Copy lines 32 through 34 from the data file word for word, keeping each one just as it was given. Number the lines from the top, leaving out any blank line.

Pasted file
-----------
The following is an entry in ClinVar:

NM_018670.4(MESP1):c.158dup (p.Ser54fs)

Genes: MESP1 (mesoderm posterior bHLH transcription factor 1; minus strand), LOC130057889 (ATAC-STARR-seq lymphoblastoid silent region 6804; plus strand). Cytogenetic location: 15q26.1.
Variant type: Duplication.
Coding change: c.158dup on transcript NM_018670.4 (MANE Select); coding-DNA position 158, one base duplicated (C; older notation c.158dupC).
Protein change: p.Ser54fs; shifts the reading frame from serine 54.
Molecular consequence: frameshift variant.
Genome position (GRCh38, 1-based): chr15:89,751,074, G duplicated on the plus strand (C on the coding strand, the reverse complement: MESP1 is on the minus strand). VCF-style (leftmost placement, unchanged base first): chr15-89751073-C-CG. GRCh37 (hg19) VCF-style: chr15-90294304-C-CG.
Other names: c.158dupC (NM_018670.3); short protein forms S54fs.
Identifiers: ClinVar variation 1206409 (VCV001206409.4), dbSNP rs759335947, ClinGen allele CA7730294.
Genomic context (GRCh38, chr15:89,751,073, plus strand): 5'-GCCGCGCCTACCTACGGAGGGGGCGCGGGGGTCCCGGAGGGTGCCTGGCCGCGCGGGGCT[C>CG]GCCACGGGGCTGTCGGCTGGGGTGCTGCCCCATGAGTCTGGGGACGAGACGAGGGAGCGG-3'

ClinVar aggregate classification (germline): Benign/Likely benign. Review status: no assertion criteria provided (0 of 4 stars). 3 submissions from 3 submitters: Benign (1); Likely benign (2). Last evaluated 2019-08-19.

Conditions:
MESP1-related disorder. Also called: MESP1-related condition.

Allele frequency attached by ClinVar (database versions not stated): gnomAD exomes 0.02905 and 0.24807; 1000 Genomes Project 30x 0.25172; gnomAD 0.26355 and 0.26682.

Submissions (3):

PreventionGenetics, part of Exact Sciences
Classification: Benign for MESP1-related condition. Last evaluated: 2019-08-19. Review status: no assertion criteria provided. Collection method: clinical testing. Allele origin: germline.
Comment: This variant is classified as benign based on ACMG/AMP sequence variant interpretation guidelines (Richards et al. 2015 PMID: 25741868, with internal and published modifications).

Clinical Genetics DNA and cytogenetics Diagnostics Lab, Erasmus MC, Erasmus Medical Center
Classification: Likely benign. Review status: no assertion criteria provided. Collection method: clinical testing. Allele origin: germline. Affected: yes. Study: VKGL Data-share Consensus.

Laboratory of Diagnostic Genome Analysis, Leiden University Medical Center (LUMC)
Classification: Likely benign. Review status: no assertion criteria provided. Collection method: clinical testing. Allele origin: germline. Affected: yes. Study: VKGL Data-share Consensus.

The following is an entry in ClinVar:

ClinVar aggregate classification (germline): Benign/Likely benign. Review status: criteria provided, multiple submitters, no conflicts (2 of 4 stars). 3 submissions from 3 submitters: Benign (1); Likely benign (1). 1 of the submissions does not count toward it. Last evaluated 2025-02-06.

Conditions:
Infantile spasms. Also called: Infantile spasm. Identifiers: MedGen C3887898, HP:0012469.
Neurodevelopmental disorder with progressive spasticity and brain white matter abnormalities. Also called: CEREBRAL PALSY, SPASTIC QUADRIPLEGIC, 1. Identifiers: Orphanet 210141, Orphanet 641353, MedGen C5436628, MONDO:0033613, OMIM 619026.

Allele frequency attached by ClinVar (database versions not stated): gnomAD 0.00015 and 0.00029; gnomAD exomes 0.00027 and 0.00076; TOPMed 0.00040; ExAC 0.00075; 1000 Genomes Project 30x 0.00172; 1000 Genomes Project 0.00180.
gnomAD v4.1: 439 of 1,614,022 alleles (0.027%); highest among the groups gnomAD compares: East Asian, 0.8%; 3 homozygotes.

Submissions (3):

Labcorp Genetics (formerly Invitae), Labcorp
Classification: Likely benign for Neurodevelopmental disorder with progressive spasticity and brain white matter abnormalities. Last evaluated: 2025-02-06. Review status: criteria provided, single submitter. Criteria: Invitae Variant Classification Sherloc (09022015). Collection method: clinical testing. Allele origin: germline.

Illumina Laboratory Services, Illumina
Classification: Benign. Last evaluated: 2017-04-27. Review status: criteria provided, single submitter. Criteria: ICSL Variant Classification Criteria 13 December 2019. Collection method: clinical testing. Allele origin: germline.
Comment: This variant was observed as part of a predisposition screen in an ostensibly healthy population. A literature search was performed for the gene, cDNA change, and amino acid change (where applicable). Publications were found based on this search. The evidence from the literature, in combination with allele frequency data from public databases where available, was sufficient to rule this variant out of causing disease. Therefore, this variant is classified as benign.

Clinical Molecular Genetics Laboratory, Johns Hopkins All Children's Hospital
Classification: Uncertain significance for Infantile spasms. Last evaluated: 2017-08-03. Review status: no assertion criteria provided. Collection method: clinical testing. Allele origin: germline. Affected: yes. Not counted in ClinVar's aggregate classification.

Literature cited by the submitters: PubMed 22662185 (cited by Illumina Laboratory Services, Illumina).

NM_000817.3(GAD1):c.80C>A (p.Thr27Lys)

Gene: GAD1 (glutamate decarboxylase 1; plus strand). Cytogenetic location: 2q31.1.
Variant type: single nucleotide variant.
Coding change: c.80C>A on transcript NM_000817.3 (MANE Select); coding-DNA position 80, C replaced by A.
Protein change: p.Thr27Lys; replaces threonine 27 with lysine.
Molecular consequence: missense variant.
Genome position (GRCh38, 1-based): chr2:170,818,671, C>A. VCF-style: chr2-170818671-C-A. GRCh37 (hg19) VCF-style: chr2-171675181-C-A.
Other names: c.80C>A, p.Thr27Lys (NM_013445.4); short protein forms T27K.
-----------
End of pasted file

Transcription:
Labcorp Genetics (formerly Invitae), Labcorp
Classification: Likely benign for Neurodevelopmental disorder with progressive spasticity and brain white matter abnormalities. Last evaluated: 2025-02-06. Review status: criteria provided, single submitter. Criteria: Invitae Variant Classification Sherloc (09022015). Collection method: clinical testing. Allele origin: germline.

Illumina Laboratory Services, Illumina